Black spider optics riflescope on the range.

The author zeroes the Black Spider Optics 1-4×24 riflescope

May 17, 2017  

1705: Install Black Spider Optics 1-4×24 riflescope onto .223 Remington Stoner-based gas piston rifle using the Black Spider Meyers Mount for 30mm optics.

May 18, 2017 

1430:  Arrive Spur Outfitters Rifle Range, Encampment Wyoming, zero BSO riflescope using Black Hills 77g. BTHP .223 ammunition at 100 yards on paper. Proceed to engage steel targets out to 400 yards. West wind gusting 15-18 mph, visibility hampered by light snow flurries.

June 7 2017 

1035: Arrive rifle range with said rifle and optic, re-zero rifle with AAC silencer in place using 68 grain BTHP Match Black Hills ammunition for 100 yards.

1405: approximately 41 23 N 106 59 W, Carbon Co. Wyoming, begin search and destroy operation for Cynomys Rodentia. Engage targets from 50 to 200 yards. Confirmed kills: 6 with Stoner rifle using aforementioned optics and ammunition.

1455: Depart AO, return base of operation, Saratoga, WY.

 

Shot group with black spider optics riflescope.

One hundred yard shot group with BSO riflescope dialed to full power.

 Summary: Black Spider Optics Riflescope

Installation of the Black Spider Optics 1-4×24 riflescope onto receiver rail of my Stoner-based rifle was simple and straightforward. Total time for installation was less than 30 minutes. The BSO riflescope has a 30mm tube, the elevation and windage knobs are ½ MOA adjustable and lock in place to prevent accidental loss of zero. The reticle is variable brightness red illuminated design with stadia lines for holdover and windage. Included is a 2032 Lithium battery.

The body of the BSO scope is 6065 aircraft aluminum and it is indeed shockproof. The lens’ are fog-proof and coated as you would expect. For those who really feel froggy, the knobs have 120 MOA of adjustment. Black Spider included a scope coat, lens caps, and the appropriate wrenches for installation and adjustment.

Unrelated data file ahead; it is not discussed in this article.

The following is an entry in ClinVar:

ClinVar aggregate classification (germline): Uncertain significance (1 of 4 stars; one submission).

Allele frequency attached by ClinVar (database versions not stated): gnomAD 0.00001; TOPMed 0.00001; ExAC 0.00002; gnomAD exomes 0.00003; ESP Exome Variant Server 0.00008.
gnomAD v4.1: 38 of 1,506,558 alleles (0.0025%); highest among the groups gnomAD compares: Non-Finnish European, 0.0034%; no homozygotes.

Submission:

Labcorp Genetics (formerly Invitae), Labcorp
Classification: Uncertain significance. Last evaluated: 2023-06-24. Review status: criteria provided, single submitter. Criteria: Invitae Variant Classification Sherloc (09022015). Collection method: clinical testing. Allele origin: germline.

Initial Conclusion: 

Many people might shy away from a 1-4x scope for hunting chores, thinking that it does not offer enough magnification. I suppose that might be true if you plan to shoot beyond three hundred yards. I found to my delight that the power and clarity were well up to par when it came to engaging Cynomys Rodentia (prairie dogs) out to 200 yards or so. Keep in mind that these varmints are smaller than an average house cat. A deer or antelope’s vital hit area is about the size of the entire body of the prairie dog. A wild hog, deer, or antelope, should be a chip shot inside 200 yards if you can hit one of these little creatures.

While in the field I took shots while resting on a backpack, from unsupported prone, kneeling and standing. The rifle/optic/ammunition combination ensured that as long as the shooter did his part, anything on the other end was DRT. Looking forward to many more outing with this combination.

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Paul

Founder & President at Student of the Gun
Paul G. Markel has worn many hats during his lifetime. He has been a U.S. Marine, Police Officer, Professional Bodyguard, and Small Arms and Tactics Instructor. Mr. Markel has been writing professionally for law enforcement and firearms periodicals for nearly twenty years with hundreds and hundreds of articles in print. Paul is a regular guest on nationally syndicated radio talk shows and subject matter expert in firearms training and use of force. Mr. Markel has been teaching safe and effective firearms handling to students young and old for decades and has worked actively with the 4-H Shooting Sports program. Paul holds numerous instructor certifications in multiple disciplines and a Bachelor’s degree in conflict resolution; nonetheless, he is and will remain a dedicated Student of the Gun.

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